This case focuses on the power of a local authority to recover charges it has incurred for the provision of residential care where a gift is made by a patient to another in order to decrease the amount he may be liable to pay for accommodation It also examined the right of a person receiving care to raise a public law argument against a local authority as a defence to an authority’s claim to recover its charges.
The claimant (A) suffered a heart attack and stroke and was admitted to hospital before being transferred to a nursing home. The defendants, Derbyshire County Council (DCC) were obliged under the National Assistance Act 1948 to provide him with residential accommodation. Local authorities are obliged to make a charge for such accommodation and DCC made a provisional assessment of A’s resources. At this time DCC were not aware that A had given his house to his children shortly before entering the nursing home. Other than his house, A had no other assets. DCC therefore assessed A as not being liable for the costs of his residential care. DCC later discovered that the Benefits Agency, in disallowing a claim by A for income support, had taken into consideration his home as an asset in making their decision. DCC then revised their assessment of A, relying on the National Assistance (Assessment of Resources) Regulations 1992 which permitted them to take into account capital of which a resident “has deprived himself for the purposes of decreasing the amount that he may be liable to pay for his accommodation.”(Regulation 25) This meant that he was treated as if he still owned his own home at the time he entered residential care and was therefore liable for the full costs.
DCC commenced proceedings to recover these costs and used s423 Insolvency Act 1986(IA) as a means of transferring A’s home back to his estate. The court permitted this claim. In doing so it refused to consider A’s defence, that DCC had acted contrary to public law principles by making an irrational second assessment of his resources which was not a decision that any reasonable authority would have made. A then appealed against this decision based on 2 grounds:
(1) the court erred in law by refusing to consider his public law defence and
(2) s423 IA should not have been used to transfer A’s property back to his estate.
With regard to the public law defence, the Court of Appeal decided that the county court should have considered this issue based on the dicta in Rhondda Cynon Taff County Borough Council v Watkins  which held that as general principle a litigant is entitled to raise as a defence an alleged breach of public law if it affects the basis of the claimant’s claim. The court should have considered the defence, and the Court of Appeal remitted the claim back to the county court for proper consideration. Appeal allowed.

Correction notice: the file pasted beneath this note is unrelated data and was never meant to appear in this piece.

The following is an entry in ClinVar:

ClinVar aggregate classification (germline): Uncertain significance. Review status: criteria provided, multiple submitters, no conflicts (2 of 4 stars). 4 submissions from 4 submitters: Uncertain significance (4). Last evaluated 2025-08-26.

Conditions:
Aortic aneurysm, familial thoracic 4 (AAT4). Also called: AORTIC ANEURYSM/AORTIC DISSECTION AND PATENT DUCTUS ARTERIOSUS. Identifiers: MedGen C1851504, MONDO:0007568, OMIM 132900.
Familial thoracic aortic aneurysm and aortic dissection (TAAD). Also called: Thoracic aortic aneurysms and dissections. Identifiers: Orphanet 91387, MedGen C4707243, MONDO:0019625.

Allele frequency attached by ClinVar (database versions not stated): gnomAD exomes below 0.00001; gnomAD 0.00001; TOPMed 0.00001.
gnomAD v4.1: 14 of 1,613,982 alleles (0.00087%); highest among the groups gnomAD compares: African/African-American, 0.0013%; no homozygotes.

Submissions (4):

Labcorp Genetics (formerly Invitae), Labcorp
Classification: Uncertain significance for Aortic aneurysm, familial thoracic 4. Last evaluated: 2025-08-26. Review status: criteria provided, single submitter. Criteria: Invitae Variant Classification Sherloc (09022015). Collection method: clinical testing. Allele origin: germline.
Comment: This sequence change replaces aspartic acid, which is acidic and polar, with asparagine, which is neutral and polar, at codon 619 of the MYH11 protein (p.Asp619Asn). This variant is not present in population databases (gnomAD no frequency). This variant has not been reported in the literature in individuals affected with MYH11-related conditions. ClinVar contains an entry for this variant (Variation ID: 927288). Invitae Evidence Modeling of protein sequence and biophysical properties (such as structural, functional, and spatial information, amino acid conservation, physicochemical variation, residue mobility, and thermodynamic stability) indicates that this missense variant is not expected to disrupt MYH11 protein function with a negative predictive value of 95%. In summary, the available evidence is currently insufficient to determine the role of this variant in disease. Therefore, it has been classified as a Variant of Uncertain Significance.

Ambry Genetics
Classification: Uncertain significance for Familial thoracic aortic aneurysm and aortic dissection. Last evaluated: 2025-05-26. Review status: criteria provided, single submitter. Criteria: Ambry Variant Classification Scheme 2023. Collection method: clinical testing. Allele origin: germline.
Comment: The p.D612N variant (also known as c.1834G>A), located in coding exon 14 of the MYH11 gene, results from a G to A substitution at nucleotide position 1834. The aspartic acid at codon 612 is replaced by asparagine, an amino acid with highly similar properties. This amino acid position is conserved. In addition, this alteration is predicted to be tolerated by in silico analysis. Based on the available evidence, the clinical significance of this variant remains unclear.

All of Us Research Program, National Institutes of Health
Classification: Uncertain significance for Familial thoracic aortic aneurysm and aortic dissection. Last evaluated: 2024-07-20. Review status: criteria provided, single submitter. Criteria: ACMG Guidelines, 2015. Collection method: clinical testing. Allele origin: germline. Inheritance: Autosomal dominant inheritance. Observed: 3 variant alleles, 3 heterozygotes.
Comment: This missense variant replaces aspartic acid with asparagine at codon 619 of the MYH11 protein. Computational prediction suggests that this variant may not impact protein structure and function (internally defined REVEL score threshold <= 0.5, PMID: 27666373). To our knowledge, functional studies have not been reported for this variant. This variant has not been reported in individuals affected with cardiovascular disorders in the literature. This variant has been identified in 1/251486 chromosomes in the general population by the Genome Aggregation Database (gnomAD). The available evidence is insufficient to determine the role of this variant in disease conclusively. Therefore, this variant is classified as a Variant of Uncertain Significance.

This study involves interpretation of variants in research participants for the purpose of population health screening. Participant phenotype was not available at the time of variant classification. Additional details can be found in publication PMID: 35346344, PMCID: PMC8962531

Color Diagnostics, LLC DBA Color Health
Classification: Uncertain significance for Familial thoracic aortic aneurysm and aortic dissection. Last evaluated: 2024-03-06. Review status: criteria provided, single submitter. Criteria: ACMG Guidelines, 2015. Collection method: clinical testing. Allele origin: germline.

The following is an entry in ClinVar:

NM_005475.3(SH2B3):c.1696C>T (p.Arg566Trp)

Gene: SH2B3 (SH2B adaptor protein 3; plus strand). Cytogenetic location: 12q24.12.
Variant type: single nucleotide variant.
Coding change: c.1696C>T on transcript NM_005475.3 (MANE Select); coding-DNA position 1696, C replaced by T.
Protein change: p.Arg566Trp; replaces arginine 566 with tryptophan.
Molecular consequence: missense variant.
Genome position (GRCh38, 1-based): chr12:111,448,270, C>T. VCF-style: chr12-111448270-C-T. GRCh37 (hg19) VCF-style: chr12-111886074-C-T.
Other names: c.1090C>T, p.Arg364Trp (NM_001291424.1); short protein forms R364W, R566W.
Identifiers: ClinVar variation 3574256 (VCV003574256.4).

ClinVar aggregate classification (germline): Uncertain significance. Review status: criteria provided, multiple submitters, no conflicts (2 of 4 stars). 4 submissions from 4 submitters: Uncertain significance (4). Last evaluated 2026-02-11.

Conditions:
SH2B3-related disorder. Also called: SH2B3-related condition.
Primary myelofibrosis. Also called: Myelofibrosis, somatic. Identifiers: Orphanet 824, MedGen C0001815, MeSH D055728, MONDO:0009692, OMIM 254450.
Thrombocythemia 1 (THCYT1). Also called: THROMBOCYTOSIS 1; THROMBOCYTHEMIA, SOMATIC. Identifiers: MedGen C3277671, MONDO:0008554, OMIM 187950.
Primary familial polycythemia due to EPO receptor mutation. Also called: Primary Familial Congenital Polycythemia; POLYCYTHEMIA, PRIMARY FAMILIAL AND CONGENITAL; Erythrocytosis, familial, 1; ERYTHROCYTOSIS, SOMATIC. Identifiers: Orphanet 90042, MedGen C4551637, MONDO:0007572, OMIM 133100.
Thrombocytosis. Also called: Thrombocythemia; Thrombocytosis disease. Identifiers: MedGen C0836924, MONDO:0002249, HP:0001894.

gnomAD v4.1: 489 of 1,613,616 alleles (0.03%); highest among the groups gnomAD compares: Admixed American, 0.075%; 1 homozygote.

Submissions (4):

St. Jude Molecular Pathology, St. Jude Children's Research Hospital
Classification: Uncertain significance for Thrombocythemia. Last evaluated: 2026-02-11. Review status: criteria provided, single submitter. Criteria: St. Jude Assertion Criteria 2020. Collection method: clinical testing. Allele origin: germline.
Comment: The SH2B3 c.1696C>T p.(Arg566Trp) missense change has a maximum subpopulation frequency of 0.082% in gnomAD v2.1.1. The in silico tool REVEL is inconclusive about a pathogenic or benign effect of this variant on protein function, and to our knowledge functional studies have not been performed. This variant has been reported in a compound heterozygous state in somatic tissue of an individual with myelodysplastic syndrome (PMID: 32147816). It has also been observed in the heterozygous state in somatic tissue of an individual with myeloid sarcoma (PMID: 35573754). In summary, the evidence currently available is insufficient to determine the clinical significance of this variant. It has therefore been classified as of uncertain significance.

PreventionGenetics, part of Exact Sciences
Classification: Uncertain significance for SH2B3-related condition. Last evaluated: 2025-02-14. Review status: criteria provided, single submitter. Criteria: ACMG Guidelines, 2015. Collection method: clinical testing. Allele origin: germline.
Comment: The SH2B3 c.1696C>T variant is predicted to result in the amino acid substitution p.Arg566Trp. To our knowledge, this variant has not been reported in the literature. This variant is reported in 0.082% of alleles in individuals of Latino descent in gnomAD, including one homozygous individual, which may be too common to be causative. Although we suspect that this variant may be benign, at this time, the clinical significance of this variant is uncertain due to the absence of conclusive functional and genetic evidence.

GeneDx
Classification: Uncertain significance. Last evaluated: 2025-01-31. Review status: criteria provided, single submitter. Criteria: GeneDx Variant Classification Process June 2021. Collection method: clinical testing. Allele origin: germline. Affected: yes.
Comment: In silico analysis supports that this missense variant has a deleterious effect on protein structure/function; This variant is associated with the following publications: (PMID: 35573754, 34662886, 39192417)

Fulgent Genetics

With respect to s423 of IA, the Court of Appeal held that the judge had been quite correct on his application of this section of the Act. This section relates to transactions entered into at an undervalue or where a gift is made to another for which he receives no consideration. Where the intention of the transaction is to put assets beyond the reach of a person whom may make at some time a claim against him, or to otherwise prejudice that person in his claim, the court is provided with certain powers contained in s424. This section allows it to make an order in respect of a ‘victim’ of such a transaction. The Court of Appeal held that the judge had correctly determined that the substantial purpose of A’s transaction was to put the house beyond the reach of a party who might make a claim against him in respect of the costs of his residential care. It was not necessary to identify a ‘victim’ in more specific terms than that. It was therefore correct to make an order restoring the position to what it would have been had the transaction not been entered into and to protect the interest of the ‘victim.’ This allowed DCC to recover its charges and there was no basis for the Court of Appeal to interfere with this decision. Appeal dismissed.
This approach left A entitled to argue, again (at the county court level), that the means assessment was irrationally flawed, whilst preserving the asset base against which the local authority could enforce whatever lawful outcome was achieved, by an assessment of means, eventually, if A succeeded in his defence.